MIT 'diversity learning tree' offers 'privilege checklists'

The Massachusetts Institute of Technology's School of Architecture and Planning offers a "Diversity Learning Tree" to help students and faculty “learn more about creating a more welcoming environment.”

One of the resources on offer is a series of "privilege checklists" that readers can use to identify which forms of privilege they enjoy, including being unaware of their privilege.

A “privilege checklist” provided by the Massachusetts Institute of Technology asks students to acknowledge that being unaware of their privilege is itself a form of privilege.

The “Diversity Learning Tree”—an online guide created by the MIT School of Architecture and Planning (SA+P)—offers a variety of resources to help students and faculty members “learn more about creating a more welcoming environment.”

One such resource is a series of “privilege checklists” designed to help visitors determine whether they have “White privilege,” “Able-bodied privilege,” “Heterosexual privilege,” “Male privilege” or “Social class privilege.”

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The checklists are based on the Peggy McIntosh article “White Privilege: Unpacking the Invisible Knapsack,” which argues that white people benefit from an “invisible weightless knapsack of special provisions, maps, passports, codebooks, visas, clothes, tools, and blank checks” not enjoyed by people of other races.

“I can take a job with an affirmative action employer without having coworkers on the job suspect that I got it because of race,” is one example of white privilege included on the checklist, for instance, as is the ability to “go into a music shop and count on finding the music of my race represented, into a supermarket and find the staple foods which fit with my cultural traditions, [or] into a hairdresser's shop and find someone who can cut my hair.”

Having “able-bodied privilege” checklist, meanwhile, means that “I can easily arrange to be in the company of people of my physical ability,” or “can turn on the television or open a newspaper and see people of my physical ability represented.”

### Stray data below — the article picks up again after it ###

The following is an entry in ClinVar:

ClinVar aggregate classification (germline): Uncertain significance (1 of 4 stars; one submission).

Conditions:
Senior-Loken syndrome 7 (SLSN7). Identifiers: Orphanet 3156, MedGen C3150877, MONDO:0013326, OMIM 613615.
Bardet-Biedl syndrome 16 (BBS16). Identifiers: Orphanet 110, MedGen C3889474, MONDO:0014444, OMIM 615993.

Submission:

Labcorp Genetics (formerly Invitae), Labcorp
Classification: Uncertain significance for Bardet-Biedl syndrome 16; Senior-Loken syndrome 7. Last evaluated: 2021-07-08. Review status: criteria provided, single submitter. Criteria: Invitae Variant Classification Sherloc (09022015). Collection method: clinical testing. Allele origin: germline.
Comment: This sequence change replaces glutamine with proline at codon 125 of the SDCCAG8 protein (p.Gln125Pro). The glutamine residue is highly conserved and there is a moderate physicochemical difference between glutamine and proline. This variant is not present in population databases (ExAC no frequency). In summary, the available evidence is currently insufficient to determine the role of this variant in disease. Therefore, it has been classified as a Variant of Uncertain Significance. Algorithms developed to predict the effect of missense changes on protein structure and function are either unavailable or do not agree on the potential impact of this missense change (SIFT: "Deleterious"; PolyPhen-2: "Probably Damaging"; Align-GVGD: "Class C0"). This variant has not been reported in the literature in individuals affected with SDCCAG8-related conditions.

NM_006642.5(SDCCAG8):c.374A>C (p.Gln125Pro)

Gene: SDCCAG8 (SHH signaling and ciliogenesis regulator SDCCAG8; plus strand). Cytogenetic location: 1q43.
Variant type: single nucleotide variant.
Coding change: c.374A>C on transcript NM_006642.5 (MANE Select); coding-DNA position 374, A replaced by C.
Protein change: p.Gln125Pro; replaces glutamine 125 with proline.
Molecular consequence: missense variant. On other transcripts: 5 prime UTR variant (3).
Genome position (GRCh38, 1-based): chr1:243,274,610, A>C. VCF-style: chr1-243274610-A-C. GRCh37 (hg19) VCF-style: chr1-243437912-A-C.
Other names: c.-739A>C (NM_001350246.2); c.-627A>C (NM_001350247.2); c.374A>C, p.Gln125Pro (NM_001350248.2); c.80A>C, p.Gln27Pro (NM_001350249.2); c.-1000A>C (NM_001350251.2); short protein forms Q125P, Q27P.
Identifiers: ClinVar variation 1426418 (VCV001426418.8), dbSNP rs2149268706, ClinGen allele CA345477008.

On the topic of “heterosexual privilege,” having a sexuality that “was never associated with a closet,” and being able to “not think politically about my sexual orientation” are both identified as forms of privilege, as is the ability to “be sure I will not have trouble finding my sexual orientation represented.”

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The “social class privilege” checklist focuses more on individual feelings of superiority, such as having confidence that “the ‘better people’ are in my social group,” perceiving that “people are usually careful with their language and grammar around me,” believing that “I don’t need to worry about learning the social customs of others.”

Class also purportedly confers privilege not only in interactions with police officers—who “will likely assume I am a non-threatening person once they see and hear me”—but also insulates individuals from the threat of deportation, because “my citizenship and immigration status will likely not be questioned, and my background will likely not be investigated, because of my social class.”

Finally, MIT provides a “male privilege” checklist that identifies traditional gender roles, such as women being expected to raise children, as advantages that society confers upon males, while also pointing out that men experience far less sexual objectification by society.

Notably, the final item on the list paradoxically states, “I have the privilege of being unaware of my male privilege.”

Campus Reform sought comment from Robbin Chapman, the author of the “Diversity Learning Tree” and Manager of Diversity Recruitment for MIT at the time, but did not receive a response.

Follow the author of this article on Twitter: @asabes10